It seems that there were no budget problems at Soyuzmultfilm at that time, if animators could indulge that much in excessive animation. The results are gorgeous, but sometimes the elaborate animation slows down the action, especially during the action scenes, which are anything but fast. Nevertheless, ‘Tayna Tretyei Planeti’ is a gem of an animation film, and a feature that definitely deserves to be more well-known, even though it’s a short one, clocking only 45 minutes.

Watch ‘The Mystery of the Third Planet’ yourself and tell me what you think:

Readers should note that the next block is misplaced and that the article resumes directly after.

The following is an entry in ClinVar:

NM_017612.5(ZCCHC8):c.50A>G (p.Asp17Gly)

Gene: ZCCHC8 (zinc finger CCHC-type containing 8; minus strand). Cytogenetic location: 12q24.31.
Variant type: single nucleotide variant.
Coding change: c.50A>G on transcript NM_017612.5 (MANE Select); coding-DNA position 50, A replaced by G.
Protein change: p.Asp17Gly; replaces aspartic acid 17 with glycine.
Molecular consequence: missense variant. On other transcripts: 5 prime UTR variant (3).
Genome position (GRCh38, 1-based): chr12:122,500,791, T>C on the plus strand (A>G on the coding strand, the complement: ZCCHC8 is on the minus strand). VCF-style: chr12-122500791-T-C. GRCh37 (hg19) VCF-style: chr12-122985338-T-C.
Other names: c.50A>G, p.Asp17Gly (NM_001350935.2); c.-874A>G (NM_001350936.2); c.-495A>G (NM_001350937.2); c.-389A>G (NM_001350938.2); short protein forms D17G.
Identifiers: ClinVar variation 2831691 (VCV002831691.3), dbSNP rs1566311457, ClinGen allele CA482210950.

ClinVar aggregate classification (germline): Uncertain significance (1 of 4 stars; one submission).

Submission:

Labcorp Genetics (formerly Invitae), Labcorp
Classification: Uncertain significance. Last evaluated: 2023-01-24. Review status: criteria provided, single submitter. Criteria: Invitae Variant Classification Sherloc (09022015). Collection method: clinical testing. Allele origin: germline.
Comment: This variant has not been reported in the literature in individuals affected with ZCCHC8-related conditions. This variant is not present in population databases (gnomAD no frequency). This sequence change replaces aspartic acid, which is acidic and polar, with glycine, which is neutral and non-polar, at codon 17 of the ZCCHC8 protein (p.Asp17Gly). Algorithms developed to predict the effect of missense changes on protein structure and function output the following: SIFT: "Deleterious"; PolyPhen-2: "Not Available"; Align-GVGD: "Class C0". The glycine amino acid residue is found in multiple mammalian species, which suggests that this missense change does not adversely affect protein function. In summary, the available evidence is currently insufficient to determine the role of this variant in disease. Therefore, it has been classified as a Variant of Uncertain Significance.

Director: René Laloux
Release date: March 24, 1981
Rating: ★★★★
Review:

Les maîtres du temps © René LalouxIn the science fiction film ‘Les maîtres du temps’ Jaffar, the muscular pilot of a spaceship, tries to rescue the little orphan Piel, who is the sole survivor of a massacre on the dangerous planet Perdide.

Jaffar’s only means of contact with the little boy is through an egg-shaped microphone which Piel calls ‘Mike’. Jaffar is aided by a jolly old man called Silbad, and two little telepathic creatures Silbad rescued from a flower, called Jad and Yula. His only passenger, however, the evil prince Matton, on escape with a treasure, tries to kill Piel in order to get sooner to Aldebaran…